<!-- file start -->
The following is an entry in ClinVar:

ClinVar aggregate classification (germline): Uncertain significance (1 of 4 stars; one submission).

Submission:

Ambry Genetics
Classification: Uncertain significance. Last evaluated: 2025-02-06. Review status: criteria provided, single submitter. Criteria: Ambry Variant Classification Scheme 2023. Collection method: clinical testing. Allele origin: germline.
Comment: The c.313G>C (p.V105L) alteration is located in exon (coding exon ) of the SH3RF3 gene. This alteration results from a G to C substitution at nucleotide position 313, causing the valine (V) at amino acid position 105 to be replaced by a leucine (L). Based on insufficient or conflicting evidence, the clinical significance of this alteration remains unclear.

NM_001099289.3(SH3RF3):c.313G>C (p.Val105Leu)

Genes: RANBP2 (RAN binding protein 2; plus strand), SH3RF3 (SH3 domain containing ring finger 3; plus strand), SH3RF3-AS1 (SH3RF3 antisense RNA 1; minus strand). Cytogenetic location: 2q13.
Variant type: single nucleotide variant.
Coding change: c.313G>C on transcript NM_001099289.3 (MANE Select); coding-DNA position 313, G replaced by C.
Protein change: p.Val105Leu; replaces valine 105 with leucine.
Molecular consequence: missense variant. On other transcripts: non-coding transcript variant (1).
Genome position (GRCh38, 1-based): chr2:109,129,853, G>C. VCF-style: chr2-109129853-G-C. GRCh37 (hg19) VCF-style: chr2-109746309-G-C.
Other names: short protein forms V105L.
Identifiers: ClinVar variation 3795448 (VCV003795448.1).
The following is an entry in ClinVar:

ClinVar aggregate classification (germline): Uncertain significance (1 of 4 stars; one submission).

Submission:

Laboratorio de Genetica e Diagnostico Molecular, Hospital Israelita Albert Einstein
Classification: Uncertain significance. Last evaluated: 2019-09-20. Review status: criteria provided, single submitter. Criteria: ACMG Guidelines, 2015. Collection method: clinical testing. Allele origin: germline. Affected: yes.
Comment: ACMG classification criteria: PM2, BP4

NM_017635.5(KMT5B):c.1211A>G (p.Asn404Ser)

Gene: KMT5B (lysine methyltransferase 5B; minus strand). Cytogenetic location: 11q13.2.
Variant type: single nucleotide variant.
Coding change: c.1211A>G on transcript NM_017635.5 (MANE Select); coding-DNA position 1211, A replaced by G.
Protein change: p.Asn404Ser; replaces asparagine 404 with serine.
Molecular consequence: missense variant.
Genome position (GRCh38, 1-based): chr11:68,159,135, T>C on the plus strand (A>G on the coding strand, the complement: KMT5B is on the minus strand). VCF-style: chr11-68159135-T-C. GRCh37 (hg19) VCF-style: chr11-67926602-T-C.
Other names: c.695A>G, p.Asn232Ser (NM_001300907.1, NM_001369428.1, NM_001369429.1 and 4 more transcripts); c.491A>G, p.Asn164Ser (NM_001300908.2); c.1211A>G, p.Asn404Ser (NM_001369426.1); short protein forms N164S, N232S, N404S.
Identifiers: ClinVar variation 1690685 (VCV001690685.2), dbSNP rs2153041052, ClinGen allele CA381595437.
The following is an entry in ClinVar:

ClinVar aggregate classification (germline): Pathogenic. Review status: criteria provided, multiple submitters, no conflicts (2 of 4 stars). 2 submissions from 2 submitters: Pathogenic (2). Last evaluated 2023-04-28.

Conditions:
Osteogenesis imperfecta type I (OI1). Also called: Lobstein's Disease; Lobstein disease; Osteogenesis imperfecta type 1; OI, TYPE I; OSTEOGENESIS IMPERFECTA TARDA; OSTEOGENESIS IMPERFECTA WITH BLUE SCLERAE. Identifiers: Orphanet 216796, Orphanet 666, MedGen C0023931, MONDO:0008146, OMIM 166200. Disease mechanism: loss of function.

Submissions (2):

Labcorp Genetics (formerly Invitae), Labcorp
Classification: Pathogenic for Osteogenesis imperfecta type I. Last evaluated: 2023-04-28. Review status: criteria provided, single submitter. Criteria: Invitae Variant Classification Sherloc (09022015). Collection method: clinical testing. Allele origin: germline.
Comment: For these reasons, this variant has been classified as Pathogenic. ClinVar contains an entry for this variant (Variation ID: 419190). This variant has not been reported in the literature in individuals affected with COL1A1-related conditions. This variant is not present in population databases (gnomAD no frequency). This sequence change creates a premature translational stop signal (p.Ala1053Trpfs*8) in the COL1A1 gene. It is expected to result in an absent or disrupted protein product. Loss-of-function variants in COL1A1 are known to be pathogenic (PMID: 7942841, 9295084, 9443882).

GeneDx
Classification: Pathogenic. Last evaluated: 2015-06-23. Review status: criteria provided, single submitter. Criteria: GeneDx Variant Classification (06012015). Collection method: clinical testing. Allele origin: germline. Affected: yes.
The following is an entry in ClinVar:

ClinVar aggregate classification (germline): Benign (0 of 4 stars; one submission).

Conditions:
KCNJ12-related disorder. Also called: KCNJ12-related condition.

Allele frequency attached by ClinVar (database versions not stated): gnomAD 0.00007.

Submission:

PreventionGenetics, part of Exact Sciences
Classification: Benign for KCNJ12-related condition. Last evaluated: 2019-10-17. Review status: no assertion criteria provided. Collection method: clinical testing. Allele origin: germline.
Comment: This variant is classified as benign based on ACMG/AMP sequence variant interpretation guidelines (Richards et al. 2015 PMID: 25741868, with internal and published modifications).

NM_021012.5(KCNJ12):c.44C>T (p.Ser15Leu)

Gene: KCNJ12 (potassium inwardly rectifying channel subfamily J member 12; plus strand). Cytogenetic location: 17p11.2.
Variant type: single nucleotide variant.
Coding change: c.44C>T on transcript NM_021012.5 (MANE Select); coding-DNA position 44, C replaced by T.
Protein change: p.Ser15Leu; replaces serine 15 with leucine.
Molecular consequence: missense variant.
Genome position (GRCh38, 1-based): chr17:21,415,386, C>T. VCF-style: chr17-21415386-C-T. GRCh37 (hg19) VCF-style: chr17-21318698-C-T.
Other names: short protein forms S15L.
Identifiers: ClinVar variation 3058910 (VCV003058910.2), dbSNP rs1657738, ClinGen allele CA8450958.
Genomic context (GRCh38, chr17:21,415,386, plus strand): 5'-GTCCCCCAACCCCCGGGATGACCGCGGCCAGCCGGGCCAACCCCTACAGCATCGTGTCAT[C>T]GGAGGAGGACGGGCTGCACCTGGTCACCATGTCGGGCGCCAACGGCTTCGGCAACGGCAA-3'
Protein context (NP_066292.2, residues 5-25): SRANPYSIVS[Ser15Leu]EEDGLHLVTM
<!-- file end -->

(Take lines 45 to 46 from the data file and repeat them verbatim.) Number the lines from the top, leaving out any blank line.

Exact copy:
Allele frequency attached by ClinVar (database versions not stated): gnomAD 0.00007.

Submission: